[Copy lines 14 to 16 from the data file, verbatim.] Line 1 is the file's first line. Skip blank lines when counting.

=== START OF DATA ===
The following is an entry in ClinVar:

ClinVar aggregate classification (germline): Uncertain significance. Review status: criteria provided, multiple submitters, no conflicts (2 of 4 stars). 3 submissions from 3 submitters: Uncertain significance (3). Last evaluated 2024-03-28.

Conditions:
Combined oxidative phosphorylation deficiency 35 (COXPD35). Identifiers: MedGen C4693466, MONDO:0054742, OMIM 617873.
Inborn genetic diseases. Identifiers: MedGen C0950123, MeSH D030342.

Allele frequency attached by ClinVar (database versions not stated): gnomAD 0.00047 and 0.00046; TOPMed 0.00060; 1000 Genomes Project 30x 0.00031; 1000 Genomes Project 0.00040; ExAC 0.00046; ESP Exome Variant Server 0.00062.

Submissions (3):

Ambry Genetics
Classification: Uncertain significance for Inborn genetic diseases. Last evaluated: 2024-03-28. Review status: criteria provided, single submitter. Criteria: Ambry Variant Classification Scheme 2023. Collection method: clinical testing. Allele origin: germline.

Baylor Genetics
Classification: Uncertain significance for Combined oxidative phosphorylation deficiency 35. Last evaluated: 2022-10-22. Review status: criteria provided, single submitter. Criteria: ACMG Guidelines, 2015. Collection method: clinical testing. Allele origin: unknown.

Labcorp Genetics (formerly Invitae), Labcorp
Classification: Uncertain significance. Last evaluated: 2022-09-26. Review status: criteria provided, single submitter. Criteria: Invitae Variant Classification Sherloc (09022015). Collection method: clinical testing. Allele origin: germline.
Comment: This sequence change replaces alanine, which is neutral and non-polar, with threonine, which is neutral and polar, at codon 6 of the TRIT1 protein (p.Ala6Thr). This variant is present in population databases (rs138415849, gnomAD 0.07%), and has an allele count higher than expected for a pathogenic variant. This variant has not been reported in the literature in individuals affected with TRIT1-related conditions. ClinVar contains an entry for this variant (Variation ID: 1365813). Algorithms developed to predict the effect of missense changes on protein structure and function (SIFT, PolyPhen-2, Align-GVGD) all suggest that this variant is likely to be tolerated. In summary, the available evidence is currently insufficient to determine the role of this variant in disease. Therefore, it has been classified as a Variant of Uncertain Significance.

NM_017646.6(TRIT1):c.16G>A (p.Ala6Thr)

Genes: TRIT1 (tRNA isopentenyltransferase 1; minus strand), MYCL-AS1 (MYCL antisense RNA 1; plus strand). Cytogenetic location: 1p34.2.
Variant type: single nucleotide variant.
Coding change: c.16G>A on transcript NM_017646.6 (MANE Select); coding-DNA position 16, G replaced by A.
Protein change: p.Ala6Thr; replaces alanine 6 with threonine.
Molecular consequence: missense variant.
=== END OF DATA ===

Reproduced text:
Comment: This sequence change replaces alanine, which is neutral and non-polar, with threonine, which is neutral and polar, at codon 6 of the TRIT1 protein (p.Ala6Thr). This variant is present in population databases (rs138415849, gnomAD 0.07%), and has an allele count higher than expected for a pathogenic variant. This variant has not been reported in the literature in individuals affected with TRIT1-related conditions. ClinVar contains an entry for this variant (Variation ID: 1365813). Algorithms developed to predict the effect of missense changes on protein structure and function (SIFT, PolyPhen-2, Align-GVGD) all suggest that this variant is likely to be tolerated. In summary, the available evidence is currently insufficient to determine the role of this variant in disease. Therefore, it has been classified as a Variant of Uncertain Significance.

NM_017646.6(TRIT1):c.16G>A (p.Ala6Thr)

Genes: TRIT1 (tRNA isopentenyltransferase 1; minus strand), MYCL-AS1 (MYCL antisense RNA 1; plus strand). Cytogenetic location: 1p34.2.